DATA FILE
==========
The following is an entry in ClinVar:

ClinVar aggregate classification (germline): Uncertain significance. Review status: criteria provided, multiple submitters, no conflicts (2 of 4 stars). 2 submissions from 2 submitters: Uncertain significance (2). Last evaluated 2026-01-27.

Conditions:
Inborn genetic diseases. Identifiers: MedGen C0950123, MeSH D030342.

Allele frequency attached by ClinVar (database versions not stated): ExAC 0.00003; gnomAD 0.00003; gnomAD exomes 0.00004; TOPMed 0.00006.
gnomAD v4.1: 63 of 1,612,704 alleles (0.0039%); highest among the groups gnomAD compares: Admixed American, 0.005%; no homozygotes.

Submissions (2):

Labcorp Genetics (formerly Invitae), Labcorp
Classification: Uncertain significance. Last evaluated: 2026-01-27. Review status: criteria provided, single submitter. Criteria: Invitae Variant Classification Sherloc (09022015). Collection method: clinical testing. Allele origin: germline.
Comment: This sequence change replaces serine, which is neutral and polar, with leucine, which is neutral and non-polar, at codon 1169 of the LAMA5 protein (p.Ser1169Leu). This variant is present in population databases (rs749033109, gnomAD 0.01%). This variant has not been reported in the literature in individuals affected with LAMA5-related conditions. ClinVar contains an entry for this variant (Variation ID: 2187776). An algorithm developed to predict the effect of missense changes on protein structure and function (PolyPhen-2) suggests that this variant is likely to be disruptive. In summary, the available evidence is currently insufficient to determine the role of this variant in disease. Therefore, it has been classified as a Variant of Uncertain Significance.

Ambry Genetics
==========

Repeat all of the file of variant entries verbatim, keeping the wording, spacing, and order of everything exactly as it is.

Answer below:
The following is an entry in ClinVar:

ClinVar aggregate classification (germline): Uncertain significance. Review status: criteria provided, multiple submitters, no conflicts (2 of 4 stars). 2 submissions from 2 submitters: Uncertain significance (2). Last evaluated 2026-01-27.

Conditions:
Inborn genetic diseases. Identifiers: MedGen C0950123, MeSH D030342.

Allele frequency attached by ClinVar (database versions not stated): ExAC 0.00003; gnomAD 0.00003; gnomAD exomes 0.00004; TOPMed 0.00006.
gnomAD v4.1: 63 of 1,612,704 alleles (0.0039%); highest among the groups gnomAD compares: Admixed American, 0.005%; no homozygotes.

Submissions (2):

Labcorp Genetics (formerly Invitae), Labcorp
Classification: Uncertain significance. Last evaluated: 2026-01-27. Review status: criteria provided, single submitter. Criteria: Invitae Variant Classification Sherloc (09022015). Collection method: clinical testing. Allele origin: germline.
Comment: This sequence change replaces serine, which is neutral and polar, with leucine, which is neutral and non-polar, at codon 1169 of the LAMA5 protein (p.Ser1169Leu). This variant is present in population databases (rs749033109, gnomAD 0.01%). This variant has not been reported in the literature in individuals affected with LAMA5-related conditions. ClinVar contains an entry for this variant (Variation ID: 2187776). An algorithm developed to predict the effect of missense changes on protein structure and function (PolyPhen-2) suggests that this variant is likely to be disruptive. In summary, the available evidence is currently insufficient to determine the role of this variant in disease. Therefore, it has been classified as a Variant of Uncertain Significance.

Ambry Genetics